Although its work was not glamorous, the squadron developed a good reputation among the US air commanders as an efficient and effective unit, achieving a record that prompted US commanders to send personnel to the squadron to study their techniques.[3] For their involvement in operations in Vietnam, members of the squadron received several honours and decorations including two appointments to the Member of the Order of British Empire, eight Distinguished Flying Crosses, one Distinguished Flying Medal, one British Empire Medal, and 36 Mentions in Despatches.[2]


In 1976, No. 35 Squadron was relocated north to RAAF Base Townsville, where it operated in support of Army units based in Northern Australia.[4] In early 1977 the squadron's role was expanded when it was equipped with four UH-1 Iroquois helicopters as well as its Caribous, making it the only RAAF squadron to ever be simultaneously equipped with rotary- and fixed-wing aircraft.[3] These aircraft were employed in a multitude of roles including support to the local community in the form of flood relief, medevac and search and rescue operations. No. 35 Squadron's role was further expanded in November 1986 when it was issued with gunship variants of the UH-1, which it received when No. 9 Squadron RAAF converted to flying Sikorsky UH-60 Black Hawk.[3]

In November 1989, No. 35 Squadron reverted to a purely fixed-wing role when responsibility for flying the UH-1 helicopters was transferred to the Australian Army. Operating eight Caribous, the squadron continued to provide tactical transport to Army units based in Northern Australia until 2000, when it was reduced to "paper only" status and its aircraft transferred to No. 38 Squadron.[4]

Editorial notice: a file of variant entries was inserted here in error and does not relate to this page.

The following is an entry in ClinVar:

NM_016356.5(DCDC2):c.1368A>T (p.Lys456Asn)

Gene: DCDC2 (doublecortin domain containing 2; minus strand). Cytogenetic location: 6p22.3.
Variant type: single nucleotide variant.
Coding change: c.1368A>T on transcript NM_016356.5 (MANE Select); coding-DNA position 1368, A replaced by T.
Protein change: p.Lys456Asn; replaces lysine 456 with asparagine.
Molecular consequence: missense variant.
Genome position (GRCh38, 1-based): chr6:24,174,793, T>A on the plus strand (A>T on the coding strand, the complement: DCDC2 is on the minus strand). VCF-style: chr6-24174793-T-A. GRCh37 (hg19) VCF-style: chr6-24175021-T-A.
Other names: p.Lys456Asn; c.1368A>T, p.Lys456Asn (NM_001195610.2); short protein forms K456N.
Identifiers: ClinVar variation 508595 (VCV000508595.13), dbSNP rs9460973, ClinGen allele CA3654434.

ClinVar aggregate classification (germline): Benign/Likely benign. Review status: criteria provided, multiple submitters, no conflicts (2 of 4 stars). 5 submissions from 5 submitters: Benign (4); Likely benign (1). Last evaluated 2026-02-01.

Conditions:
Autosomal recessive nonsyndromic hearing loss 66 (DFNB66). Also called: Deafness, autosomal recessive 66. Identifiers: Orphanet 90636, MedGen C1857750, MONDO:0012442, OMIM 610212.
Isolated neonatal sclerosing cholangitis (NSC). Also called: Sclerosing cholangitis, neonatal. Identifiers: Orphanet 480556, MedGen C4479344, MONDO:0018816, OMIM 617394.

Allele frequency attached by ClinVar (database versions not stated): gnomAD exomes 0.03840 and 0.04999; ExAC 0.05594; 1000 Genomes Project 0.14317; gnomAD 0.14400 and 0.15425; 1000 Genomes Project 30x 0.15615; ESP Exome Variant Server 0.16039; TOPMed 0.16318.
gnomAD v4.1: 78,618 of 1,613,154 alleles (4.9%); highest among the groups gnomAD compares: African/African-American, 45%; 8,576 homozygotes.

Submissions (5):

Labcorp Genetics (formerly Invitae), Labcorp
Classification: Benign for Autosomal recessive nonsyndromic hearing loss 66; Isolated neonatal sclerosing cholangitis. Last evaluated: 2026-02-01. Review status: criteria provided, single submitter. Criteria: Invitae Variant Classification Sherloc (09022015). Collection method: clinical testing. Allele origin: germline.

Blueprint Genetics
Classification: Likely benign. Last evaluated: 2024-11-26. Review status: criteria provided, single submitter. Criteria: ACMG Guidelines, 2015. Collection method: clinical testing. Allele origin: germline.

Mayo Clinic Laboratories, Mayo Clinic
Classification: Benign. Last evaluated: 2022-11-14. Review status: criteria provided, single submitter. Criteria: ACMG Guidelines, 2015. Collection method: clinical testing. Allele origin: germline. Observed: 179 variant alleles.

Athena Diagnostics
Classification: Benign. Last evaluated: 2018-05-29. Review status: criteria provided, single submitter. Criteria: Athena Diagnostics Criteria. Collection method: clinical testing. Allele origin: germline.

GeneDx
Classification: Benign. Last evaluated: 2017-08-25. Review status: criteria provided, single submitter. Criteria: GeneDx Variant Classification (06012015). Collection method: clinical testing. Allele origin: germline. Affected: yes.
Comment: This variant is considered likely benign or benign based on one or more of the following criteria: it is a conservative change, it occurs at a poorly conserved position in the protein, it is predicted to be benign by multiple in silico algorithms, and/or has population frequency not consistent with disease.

2013 Re-establishment

No. 35 Squadron Alenia C-27J Spartan flying over Wagga Wagga Airport in 2019

On 14 January 2013, No. 35 Squadron was re-raised under the command of Wing Commander Brad Clarke as an element of No. 84 Wing. A skeleton organisation, the squadron was expected to expand to approximately 250 personnel by 2015, when it was scheduled to begin operating the RAAF's ten Alenia C-27J Spartan transport aircraft. The squadron is based at RAAF Base Richmond.[5][6] On 21 January 2014 No. 35 Squadron was temporarily transferred from No. 84 Wing to the C-27J Transition Team.[7][8] The squadron returned to No. 84 Wing mid 2016 once 35 Squadron was nearing Initial Operating Capability. The RAAF's first C-27J arrived in Australia on 25 June 2015, and No. 35 Squadron began operating the aircraft from RAAF Base Richmond.[9] However, the squadron is planned to move to RAAF Base Amberley prior to achieving full operational capability in early 2019.[10][11] The unit reached initial operating capacity in December 2016.[12] No. 35 Squadron received its tenth and final aircraft on 2 April 2018.[13]